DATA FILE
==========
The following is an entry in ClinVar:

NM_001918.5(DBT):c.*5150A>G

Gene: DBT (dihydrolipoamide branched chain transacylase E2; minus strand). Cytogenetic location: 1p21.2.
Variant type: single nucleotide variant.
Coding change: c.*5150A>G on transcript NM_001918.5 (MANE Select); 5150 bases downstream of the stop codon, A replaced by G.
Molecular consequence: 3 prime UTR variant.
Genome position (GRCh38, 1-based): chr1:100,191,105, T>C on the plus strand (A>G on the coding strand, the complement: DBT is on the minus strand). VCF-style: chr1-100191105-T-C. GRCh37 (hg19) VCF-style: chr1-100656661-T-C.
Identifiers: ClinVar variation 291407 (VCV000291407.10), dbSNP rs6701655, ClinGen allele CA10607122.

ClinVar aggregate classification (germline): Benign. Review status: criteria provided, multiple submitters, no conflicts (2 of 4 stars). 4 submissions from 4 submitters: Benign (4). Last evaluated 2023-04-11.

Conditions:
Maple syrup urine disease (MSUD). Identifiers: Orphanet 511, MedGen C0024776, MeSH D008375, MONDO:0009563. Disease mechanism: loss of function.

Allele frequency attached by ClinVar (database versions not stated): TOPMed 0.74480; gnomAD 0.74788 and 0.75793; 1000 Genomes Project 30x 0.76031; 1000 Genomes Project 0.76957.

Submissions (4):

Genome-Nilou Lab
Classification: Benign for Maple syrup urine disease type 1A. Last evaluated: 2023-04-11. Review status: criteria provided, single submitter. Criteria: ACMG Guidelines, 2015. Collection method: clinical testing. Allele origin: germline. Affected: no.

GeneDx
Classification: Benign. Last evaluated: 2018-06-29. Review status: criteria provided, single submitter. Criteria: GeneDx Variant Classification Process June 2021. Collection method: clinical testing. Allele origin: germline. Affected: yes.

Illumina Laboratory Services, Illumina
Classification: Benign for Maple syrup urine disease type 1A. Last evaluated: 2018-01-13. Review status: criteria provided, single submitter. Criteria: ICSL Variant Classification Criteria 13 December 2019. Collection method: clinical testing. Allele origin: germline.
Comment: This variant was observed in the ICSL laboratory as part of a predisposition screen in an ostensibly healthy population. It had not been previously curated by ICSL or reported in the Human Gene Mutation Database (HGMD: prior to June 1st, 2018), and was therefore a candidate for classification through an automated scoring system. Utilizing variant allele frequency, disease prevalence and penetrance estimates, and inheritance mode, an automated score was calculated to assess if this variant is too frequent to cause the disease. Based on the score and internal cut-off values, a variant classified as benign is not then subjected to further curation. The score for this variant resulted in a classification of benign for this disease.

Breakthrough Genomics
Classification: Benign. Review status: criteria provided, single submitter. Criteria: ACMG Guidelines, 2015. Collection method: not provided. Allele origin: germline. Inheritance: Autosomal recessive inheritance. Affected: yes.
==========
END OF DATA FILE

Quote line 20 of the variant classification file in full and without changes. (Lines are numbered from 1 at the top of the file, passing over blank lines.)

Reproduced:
Comment: This variant was observed in the ICSL laboratory as part of a predisposition screen in an ostensibly healthy population. It had not been previously curated by ICSL or reported in the Human Gene Mutation Database (HGMD: prior to June 1st, 2018), and was therefore a candidate for classification through an automated scoring system. Utilizing variant allele frequency, disease prevalence and penetrance estimates, and inheritance mode, an automated score was calculated to assess if this variant is too frequent to cause the disease. Based on the score and internal cut-off values, a variant classified as benign is not then subjected to further curation. The score for this variant resulted in a classification of benign for this disease.